“Managers’ typical response to my argument about free time is, ‘That’s all well and good, but there are  things I have to do.’ Yet we waste so much time in unproductive activity—it takes an enormous effort on  the part of the leader to keep free time for the truly important things.”

Of course, that’s easy to say and considerably harder to do. But it’s so important. Without taking the time to focus on the most important issues, tactics and strategies, we end up constantly fighting fires and ultimately working our way into a death spiral.

I find that if I give my think time enough priority, I can find a way to get it in. For me, actually scheduling time on my calendar makes all the difference. It also forces me to put some of the daily issues into perspective and postpone or even cancel meetings that don’t rate highly enough on the prioritization scale.

So, what do we do with this newly scheduled time to think?

Reflect on past decisions
I’ve recently started spending some time actively thinking through the decisions I made during the previous week or so. It’s amazing how hard it was at first to think of many decisions I made, particularly the numerous small decisions that happen every day. They came and went so fast that I didn’t really immediately retain them and their effects. Where they good decisions or bad decisions? It made me wonder if I could make better decisions in the future just by doing a better job of examining past decisions.

Open up to new ideas and learn something new
I am constantly hungry for new ideas. I love to read interesting new books, and I try to read as many blogs as I can. Of course, all of that reading takes time, so I look for my opportunities wherever I can. I try to read for at least a half hour every night, and I’m always looking for books that will expand my thinking.

I’m currently reading a very interesting book called How We Decide by Jonah Lehrer. It’s essentially about behavioral economics (a fascinating field with all sorts of retail implications) but the twist is that he actually examines the inner mechanics of the brain to explain why we do what we do. He’s a good story teller and it doesn’t get to “scienc-y.” (Is that a word?)

Fooled by randomness Another book that has me thinking more than any book I’ve read in a very long time is Fooled By Randomness by Nassim Nicholas Taleb. How much time have we mis-spent reacting to data that lacks statistical significance? Could some focused learning on the events that fool us time and again prevent us from making bad decisions in the future?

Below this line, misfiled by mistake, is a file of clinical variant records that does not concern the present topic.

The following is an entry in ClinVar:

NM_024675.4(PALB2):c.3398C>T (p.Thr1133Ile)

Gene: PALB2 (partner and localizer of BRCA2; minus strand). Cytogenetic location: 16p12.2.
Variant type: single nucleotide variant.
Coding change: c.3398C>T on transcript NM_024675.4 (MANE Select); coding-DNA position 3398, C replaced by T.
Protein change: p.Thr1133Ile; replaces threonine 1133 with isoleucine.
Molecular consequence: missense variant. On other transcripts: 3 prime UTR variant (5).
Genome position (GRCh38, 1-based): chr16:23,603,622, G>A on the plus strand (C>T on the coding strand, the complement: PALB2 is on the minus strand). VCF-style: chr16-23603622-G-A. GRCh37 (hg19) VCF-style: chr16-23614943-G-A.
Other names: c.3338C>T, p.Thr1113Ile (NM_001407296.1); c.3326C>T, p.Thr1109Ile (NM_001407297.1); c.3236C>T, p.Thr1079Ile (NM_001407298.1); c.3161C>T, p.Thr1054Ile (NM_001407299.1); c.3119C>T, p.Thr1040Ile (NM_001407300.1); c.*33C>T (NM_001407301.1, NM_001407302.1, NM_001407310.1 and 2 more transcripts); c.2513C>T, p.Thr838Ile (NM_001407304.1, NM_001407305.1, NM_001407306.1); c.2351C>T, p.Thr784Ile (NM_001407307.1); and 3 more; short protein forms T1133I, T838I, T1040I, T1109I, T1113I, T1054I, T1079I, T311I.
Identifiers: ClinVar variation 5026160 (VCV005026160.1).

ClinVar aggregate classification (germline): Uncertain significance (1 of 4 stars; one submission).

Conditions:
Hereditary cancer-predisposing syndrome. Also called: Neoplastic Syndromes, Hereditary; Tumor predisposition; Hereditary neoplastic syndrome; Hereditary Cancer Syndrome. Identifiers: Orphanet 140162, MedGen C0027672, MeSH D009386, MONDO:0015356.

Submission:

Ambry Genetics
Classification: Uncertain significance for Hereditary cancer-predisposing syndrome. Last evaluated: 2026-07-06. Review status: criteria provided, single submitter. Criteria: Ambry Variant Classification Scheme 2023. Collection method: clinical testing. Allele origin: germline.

I use Google Reader to follow many thought provoking blogs, including those listed on the right column here. I also use the Newsstand application on my iPhone, which syncs with Google Reader and allows me to take in a blog or two at all sorts of random moments when I have a little bit of time on my hands. In fact, during my blog reading recently I even came upon a list of new an “out-of-the-box” ways to inject thinking in your business from Mitch Joel.

Anticipate the future
After analyzing past decisions and opening up my mind to new ideas, I try taking some time to start anticipating the future. Here, I think it’s definitely important to imagine large strategic shifts in the marketplace, but it’s also important to consider daily issues that come up with staff, marketing tactics, etc. as well. How are different types of decisions made in the organization, and who makes them? Is decision making authority matched with accountability? Are decision makers aware of their boundaries? Are the boundaries appropriate? Is the business strategy correct and clearly communicated? Are we working towards the right objectives? Should I consider a different approach when working with a particular person? Should I go with the ham or the turkey for lunch. 🙂

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You’re clearly reading at least one blog today, so it’s good that you’ve already made some time in your day. Good news! I hope you’ll be back, and I hope you’re also taking some time to read more of the really great content that’s available out there in both book and blog form. I hope you’ll come across something so mind-blowingly thought provoking that it changes the way you think about something. I hope you’ll be so open to new ideas that you won’t be afraid to change your mind about past decisions and direction. (Side note pet peeve of mine: Why do we criticize leaders and politicians who change their minds? Would you rather work with someone who can change his or her mind in the face of new information or someone who stubbornly sticks to convictions no matter what?)

And, if you haven’t already, I hope you’ll consider adding some “slop time” to your schedule to allow you to reflect on past decisions, open up to new ideas and new learning, and anticipate the future.

Now it’s your turn. I’d love to hear how you find time to think. What are your sources of expanded thinking? Will you share any great books or blogs that you’ve read? What’s changed your thinking recently?



Retail: Shaken Not Stirred by Kevin Ertell